Society and Culture

Chicken With a Side of Tax Inversion?: A Look at the Popeyes Sale

By  | 

Yesterday, in a $1.8 billion deal, the Canada-based fast food company Restaurant Brands International (RBI), acquired Popeyes, one of the largest chicken fast-food chains in America. The deal is expected to close in April.

“With this transaction, RBI is adding a brand that has a distinctive position within a compelling segment and strong U.S. and international prospects for growth,” RBI CEO Daniel Shwartz said in a statement. “As Popeyes becomes part of the RBI family we believe we can deliver growth and opportunities for all of our stakeholders including our valued employees and franchisees.”

This acquisition makes Popeyes part of the RBI “Family of Brands” that includes Burger King as well as the Canadian coffee and doughnut chain Tim Hortons. RBI is majority-owned by the Brazilian investment firm 3G Capital and was formed in 2014 after the Burger King and Tim Hortons merger. Since the merger, Burger King has expanded around the world with much success.

The deal seems to be good news for Popeyes investors and shareholders. Since news of the deal emerged, Popeyes stock has been soaring, according to Business Insider.

While the deal is being applauded as a good business call by RBI, some people are calling foul, bringing up the fact that RBI has been a prominent perpetrator of tax inversion, which will become even more significant now that RBI is making strides toward becoming one of the largest fast food companies in the world.

Tax inversion is a way for companies to dodge American corporate tax by rerouting their revenue to a so-called “tax haven.” In the Canadian-based RBI’s case, the Burger King merger with Tim Hortons allowed for Burger King’s revenue to be taxed at the Canadian corporate tax rate rather than the American one, which, according to CNN Money, was projected to save Burger King shareholders over $800 million in capital gains taxes and the company itself about $400 million in corporate tax.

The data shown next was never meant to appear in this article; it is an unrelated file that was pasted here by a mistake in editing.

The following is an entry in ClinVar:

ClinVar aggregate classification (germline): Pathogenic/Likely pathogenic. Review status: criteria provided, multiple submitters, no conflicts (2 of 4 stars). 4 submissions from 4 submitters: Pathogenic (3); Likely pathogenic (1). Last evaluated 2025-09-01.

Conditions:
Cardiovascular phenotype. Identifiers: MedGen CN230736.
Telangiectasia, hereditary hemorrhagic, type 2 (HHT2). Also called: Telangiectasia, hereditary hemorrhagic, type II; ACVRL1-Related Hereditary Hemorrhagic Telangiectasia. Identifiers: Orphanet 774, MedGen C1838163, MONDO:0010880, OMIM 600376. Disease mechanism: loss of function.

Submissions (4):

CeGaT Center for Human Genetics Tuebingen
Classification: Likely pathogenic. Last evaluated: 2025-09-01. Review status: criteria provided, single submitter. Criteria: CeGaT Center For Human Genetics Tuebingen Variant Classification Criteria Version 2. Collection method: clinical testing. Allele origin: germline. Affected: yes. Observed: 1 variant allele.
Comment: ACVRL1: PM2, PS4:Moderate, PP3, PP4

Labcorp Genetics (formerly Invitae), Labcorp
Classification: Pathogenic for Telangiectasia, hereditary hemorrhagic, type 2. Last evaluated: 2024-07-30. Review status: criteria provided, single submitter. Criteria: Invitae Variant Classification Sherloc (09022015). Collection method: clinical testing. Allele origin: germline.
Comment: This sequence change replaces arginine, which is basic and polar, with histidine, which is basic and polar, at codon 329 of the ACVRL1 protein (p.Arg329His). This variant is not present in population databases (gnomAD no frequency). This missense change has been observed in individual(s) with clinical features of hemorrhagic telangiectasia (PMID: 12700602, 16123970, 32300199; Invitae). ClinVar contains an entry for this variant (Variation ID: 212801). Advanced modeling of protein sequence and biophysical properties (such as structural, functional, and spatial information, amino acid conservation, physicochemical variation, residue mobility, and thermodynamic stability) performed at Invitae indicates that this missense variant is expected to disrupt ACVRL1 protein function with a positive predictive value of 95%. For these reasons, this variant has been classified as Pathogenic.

Projected tax savings for Popeyes have not been reported yet, but, according to ThinkProgress’ Alan Pyke, being a smaller firm, Popeyes’ tax savings are probably going to be much smaller than Burger King’s. However, with the new Trump Administration, questions about tax/corporate inversion have been growing, as the administration is expected to take a much different approach towards quelling its effects than the Obama Administration did.

Per ThinkProgress’ Alan Pyke:

Inversions were all the rage in corporate management in the second term of the Obama administration, which sought to curb them through new Treasury Department rules. The bankers who helped complete those deals raked in close to a billion dollars in fees for their assistance.

Republicans in Congress are widely expected to gut the Obama-era restrictions on inversions. President Donald Trump’s administration has signaled it would prefer to slash the U.S. corporate tax rate rather than combat corporate tax avoidance through regulation — even though rates are not what drive American-made companies to pretend they live somewhere else.

Pyke cites a report from Reuters that looked at six companies that were known to have completed or were in the process of completing “inversion-type” deals. The report finds that, while the U.S. corporate tax rate is high, many large companies use elaborate strategies to cut tax costs, which reduce the effects of the country’s 35 percent statutory rate and allow companies to pay well below the actual rate. These elaborate loop holes within the U.S. tax code suggest that companies may be practicing tax inversion for a variety of incentives offered abroad, which shows that “Washington’s current debate over business tax reform may be too focused on the statutory rate, neglecting effective rates and the incentives that companies have to shift profits abroad.”

As Pyke points out, President Donald Trump and many other Republicans still prefer to slash corporate taxes to stop companies from making tax inversion deals. Trump has frequently stated that he will lower the corporate tax rate to 15 percent.

On the Bloomberg Politics show “With All Due Respect” in November 2015, Trump said that “other candidates don’t even know what corporate inversion is. I do know, I really know,” Trump said. “You are going to lose hundreds of thousands of jobs to other countries because of corporate inversions. What you are going to do is lower the taxes bring the money in and they are going to use that money to build and do things in the United States.”

Austin Elias-De Jesus
Austin is an editorial intern at Law Street Media. He is a junior at The George Washington University majoring in Political Communication. You can usually find him reading somewhere. If you can’t find him reading, he’s probably taking a walk. Contact Austin at



Send this to friend